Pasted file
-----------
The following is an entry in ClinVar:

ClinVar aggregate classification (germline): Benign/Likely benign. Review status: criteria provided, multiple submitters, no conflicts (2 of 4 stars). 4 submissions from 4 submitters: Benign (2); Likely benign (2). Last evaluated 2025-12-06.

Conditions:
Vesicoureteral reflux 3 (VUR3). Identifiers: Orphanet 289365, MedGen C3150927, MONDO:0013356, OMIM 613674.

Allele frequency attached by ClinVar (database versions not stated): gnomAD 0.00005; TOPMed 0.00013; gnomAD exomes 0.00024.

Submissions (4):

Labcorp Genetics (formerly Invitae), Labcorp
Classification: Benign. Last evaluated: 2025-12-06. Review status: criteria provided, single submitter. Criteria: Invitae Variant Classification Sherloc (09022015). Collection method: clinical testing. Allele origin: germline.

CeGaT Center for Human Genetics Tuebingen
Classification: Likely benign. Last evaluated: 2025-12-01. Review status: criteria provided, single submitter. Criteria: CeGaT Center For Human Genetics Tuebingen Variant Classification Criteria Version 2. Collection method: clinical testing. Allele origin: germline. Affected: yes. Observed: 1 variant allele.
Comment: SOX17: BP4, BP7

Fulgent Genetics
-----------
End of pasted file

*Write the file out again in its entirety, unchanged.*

The following is an entry in ClinVar:

ClinVar aggregate classification (germline): Benign/Likely benign. Review status: criteria provided, multiple submitters, no conflicts (2 of 4 stars). 4 submissions from 4 submitters: Benign (2); Likely benign (2). Last evaluated 2025-12-06.

Conditions:
Vesicoureteral reflux 3 (VUR3). Identifiers: Orphanet 289365, MedGen C3150927, MONDO:0013356, OMIM 613674.

Allele frequency attached by ClinVar (database versions not stated): gnomAD 0.00005; TOPMed 0.00013; gnomAD exomes 0.00024.

Submissions (4):

Labcorp Genetics (formerly Invitae), Labcorp
Classification: Benign. Last evaluated: 2025-12-06. Review status: criteria provided, single submitter. Criteria: Invitae Variant Classification Sherloc (09022015). Collection method: clinical testing. Allele origin: germline.

CeGaT Center for Human Genetics Tuebingen
Classification: Likely benign. Last evaluated: 2025-12-01. Review status: criteria provided, single submitter. Criteria: CeGaT Center For Human Genetics Tuebingen Variant Classification Criteria Version 2. Collection method: clinical testing. Allele origin: germline. Affected: yes. Observed: 1 variant allele.
Comment: SOX17: BP4, BP7

Fulgent Genetics